Silence on Sunset

The bulk of the Los Angeles Triathlon had swept through Echo Park by 11 am Sunday, but barricades kept traffic away, leaving Sunset Boulevard quiet and empty. It was pleasant enough to sit at a sidewalk table at Masa without inhaling bus fumes or listening to screeching tires. So, here I sat, feeling a bit guilty in between sips of coffee and forkfuls of scrambled eggs, as the last of the sweaty triathlon stragglers cycled to downtown to join the estimated 2,500 others who had gotten to the finish line ahead of them.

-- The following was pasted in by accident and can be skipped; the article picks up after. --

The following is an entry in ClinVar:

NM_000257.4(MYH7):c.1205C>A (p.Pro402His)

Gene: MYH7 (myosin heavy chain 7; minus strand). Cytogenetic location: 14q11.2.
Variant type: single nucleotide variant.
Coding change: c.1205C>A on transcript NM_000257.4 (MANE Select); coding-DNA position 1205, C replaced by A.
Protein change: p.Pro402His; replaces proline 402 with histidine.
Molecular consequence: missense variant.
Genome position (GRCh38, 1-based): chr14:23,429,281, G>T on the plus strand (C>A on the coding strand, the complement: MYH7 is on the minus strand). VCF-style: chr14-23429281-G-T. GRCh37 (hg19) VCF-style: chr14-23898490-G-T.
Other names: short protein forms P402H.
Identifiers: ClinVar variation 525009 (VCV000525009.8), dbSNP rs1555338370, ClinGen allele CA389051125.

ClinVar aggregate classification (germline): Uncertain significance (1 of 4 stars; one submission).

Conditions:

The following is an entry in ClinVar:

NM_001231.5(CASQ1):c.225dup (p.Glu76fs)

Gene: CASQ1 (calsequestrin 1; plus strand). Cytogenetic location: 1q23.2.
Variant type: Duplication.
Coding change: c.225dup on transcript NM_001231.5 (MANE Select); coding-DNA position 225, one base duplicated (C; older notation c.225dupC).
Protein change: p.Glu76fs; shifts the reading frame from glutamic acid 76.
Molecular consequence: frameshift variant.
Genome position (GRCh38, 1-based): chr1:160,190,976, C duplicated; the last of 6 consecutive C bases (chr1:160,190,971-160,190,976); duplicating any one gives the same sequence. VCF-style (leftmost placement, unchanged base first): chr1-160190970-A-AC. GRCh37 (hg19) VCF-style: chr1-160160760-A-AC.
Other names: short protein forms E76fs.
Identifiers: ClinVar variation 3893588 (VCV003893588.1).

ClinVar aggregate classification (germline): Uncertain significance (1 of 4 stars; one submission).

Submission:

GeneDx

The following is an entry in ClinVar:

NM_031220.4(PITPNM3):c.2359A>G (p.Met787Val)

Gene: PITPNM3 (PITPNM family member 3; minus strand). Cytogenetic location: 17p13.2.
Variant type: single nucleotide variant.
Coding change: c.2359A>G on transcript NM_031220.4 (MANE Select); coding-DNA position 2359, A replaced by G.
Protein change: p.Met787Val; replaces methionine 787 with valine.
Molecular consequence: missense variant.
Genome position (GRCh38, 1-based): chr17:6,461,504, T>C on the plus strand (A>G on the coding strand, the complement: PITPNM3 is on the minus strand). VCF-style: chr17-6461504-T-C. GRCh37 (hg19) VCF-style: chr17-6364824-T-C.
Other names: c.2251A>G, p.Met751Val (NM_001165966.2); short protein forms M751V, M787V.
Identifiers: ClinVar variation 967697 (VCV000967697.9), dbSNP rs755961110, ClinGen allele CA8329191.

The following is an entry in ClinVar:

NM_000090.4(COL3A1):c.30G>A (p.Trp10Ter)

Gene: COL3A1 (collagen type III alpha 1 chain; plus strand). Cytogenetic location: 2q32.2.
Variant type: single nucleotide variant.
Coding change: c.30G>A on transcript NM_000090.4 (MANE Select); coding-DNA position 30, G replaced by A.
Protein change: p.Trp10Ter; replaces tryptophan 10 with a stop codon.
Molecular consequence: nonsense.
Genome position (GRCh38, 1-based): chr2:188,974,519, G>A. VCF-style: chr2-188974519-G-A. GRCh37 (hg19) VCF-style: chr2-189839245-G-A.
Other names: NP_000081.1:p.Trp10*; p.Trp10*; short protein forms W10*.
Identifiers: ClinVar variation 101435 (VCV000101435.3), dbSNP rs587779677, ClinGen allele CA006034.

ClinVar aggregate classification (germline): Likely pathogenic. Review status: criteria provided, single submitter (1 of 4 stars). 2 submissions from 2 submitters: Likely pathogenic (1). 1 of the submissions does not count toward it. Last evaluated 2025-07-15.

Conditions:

Several minutes passed between athletes. There were no spectators to shout encouragement. But there were plenty of police officers riding back and forth, patrolling the non existent crowds. One slow-peddling cyclist appeared to be escorted by an entourage of cops riding bikes and driving squad cars.

“Where is the end of the bike route?,” one officer asked the lonely and apparently loopy cyclist. “Shit if I know.”

My last image of the triathlon as I finished breakfast was not of a tired cyclist or a bored cop. It was of a white medical van racing down Sunset to the finish line.

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